A. tataricum subsp. ginnala
Native to (or naturalized in) Oregon:
- Deciduous tree/shrub, 10-20 ft (3-6 m) high, multistemmed, rounded but variable, open. Leaves opposite, simple, 2.5-7.5 cm long, 3-lobed, relatively long central lobe. Flowers yellowish-white, in small clusters (panicle), fragrant. Fruit (samaras) 2-2.5 cm long, red to brown, hang on late into fall, wings nearly parallel.
- Sun to part shade, very adaptable, very hardy (popular in east and midwest), performs best in well-drained soil. Relatively free of disease and pest problems.
- Hardy to USDA Zone 2 Native to Central and northern China, Manchuria, and Japan. Some now considered it to be a subspecies of Acer tataricum (Tatarian Maple)(i.e., Acer tataricum subsp. ginnala), leaves of adult trees of this species are unlobed, whereas leaves of young trees or vigorous shoots may be 3- to 5-lobed, resembling those of A. ginnala. However, the ITIS (2023) lists Acer tataricum and Acer ginnala as separate species.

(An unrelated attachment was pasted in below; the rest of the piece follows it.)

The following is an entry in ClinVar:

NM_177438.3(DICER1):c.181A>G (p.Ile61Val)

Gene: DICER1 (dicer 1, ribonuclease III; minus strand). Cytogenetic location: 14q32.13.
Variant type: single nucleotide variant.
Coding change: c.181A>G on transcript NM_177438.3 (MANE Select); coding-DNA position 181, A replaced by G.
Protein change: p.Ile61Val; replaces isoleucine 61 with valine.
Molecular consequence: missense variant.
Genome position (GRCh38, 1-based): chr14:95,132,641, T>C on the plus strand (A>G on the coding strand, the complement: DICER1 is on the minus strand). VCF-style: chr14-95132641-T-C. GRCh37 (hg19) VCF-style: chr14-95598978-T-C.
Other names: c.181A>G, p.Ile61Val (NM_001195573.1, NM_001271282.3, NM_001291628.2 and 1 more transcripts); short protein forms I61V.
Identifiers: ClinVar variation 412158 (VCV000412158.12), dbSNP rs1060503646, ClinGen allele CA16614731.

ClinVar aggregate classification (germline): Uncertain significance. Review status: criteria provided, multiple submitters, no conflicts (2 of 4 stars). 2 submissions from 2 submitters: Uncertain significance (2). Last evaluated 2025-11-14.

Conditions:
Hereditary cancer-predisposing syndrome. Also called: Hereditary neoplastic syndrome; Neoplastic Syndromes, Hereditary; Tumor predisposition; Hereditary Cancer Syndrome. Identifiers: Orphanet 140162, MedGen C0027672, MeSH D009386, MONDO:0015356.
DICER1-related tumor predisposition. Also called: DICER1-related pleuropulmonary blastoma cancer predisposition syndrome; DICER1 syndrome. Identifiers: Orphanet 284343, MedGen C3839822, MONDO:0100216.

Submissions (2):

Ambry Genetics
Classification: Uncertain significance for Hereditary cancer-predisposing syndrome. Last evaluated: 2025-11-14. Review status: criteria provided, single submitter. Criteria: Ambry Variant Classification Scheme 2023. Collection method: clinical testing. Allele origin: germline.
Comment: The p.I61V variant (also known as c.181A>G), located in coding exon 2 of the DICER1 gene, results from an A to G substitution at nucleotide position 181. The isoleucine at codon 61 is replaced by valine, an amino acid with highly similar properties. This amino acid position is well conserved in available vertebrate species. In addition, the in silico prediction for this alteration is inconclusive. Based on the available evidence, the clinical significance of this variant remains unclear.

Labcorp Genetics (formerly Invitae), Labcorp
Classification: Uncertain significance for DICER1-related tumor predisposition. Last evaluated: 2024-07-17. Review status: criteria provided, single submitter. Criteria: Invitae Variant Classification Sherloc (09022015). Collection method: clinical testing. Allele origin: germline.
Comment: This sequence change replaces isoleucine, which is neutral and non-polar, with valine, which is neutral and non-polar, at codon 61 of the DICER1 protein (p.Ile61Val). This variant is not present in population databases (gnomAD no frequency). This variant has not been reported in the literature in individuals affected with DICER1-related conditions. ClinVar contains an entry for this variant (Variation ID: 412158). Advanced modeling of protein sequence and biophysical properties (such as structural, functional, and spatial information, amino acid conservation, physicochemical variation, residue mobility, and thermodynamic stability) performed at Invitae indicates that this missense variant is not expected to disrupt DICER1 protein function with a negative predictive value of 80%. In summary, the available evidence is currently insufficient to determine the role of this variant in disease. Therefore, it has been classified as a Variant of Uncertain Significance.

- Caution: Amur maple has invasive traits that enable it to spread aggressively. This tree is under observation and may be listed on official invasive species lists in the near future. [Now listed as invasive in Minnesota] Review of risks should be undertaken before selecting this tree for planting sites. (Morton Arboretum)
Several cultivars, including:
- ‘Embers’ - red fruit and red fall color
- ‘Flame’ - fast growing, long arching branches, fall color orange-red to deep red
- 'Emerald Elf' - dwarf form
- ginnala: the native name, or possibly from the Greek ginnos, a small mule, referring to its size and hardiness.